We already know many of the benefits of folic acid, or Vitamin B-9, including greatly reducing the risk of neural tube defects in pregnancy, and congenital heart disease.

Now, according to a new literature review conducted by researchers from Palermo University and Brunel University in London, expectant mother’s who add folic acid to their daily routine could also be reducing the risk of their child developing childhood leukemia.

According to the review, which appears in Genes & Nutrition, “Overall, folic acid intake during pregnancy seems to provide protection against the risk of leukemia in the offspring.”

Most studies included in the review found that the risk of both acute lymphoblastic leukemia (ALL) and acute myeloid leukemia (AML) decreased with the usage of folic acid.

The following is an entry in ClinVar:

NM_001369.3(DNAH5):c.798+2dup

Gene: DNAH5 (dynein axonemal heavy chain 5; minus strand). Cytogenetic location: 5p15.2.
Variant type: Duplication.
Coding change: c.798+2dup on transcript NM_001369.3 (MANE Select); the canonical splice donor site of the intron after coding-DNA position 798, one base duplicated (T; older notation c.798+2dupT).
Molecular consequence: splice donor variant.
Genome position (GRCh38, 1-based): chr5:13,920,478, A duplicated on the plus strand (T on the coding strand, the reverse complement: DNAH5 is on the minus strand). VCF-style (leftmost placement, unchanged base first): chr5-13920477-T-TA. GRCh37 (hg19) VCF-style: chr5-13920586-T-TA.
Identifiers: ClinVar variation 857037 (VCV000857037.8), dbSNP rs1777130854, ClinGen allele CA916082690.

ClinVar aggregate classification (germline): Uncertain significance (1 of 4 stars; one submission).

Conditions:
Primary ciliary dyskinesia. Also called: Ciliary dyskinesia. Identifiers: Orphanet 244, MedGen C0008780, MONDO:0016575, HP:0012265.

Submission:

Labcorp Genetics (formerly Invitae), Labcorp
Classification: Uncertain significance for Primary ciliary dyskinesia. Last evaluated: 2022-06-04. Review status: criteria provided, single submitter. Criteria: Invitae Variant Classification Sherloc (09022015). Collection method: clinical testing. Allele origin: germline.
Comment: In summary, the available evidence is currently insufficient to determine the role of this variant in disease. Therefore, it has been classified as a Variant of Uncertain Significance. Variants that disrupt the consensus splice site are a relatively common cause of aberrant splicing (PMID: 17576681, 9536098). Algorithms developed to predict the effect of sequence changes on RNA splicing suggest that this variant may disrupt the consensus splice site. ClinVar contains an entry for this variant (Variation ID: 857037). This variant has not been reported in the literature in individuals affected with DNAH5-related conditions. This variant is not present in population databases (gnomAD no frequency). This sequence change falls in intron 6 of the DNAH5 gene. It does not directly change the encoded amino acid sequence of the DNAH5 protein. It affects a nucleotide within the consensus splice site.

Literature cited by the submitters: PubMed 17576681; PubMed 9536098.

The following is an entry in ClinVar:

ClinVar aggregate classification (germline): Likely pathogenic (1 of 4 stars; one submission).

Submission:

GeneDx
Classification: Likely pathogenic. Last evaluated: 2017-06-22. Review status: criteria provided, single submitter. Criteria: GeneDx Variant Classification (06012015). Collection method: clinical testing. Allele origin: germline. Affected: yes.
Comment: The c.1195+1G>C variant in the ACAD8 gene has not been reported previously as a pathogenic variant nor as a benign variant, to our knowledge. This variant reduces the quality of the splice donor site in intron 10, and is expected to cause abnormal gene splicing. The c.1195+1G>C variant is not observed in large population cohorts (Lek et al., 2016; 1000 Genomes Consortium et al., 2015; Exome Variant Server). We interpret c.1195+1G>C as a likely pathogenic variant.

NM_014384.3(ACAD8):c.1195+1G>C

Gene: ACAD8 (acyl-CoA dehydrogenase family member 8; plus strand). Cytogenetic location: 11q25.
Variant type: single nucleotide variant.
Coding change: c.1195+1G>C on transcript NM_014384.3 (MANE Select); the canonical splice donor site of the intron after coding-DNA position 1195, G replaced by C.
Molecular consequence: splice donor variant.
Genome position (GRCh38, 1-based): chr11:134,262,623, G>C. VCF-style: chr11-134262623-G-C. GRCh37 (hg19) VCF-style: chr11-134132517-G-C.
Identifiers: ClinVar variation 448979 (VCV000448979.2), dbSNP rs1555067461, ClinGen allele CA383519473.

The review also found that taking folic acid before conception is important.

“Leukemogenesis appears to be a result of genetic and environmental factors, occurring prior and during pregnancy.”

While the findings of this review are purely observational and can’t be confirmed, it is another example of why including folic acid in your daily regimen, whether you’re planning on becoming pregnant or not, can be greatly beneficial.

The recommended daily amount of folic acid during pregnancy is 400 mcg. Women are advised to begin taking vitamin B-9 three to 12 months before conception.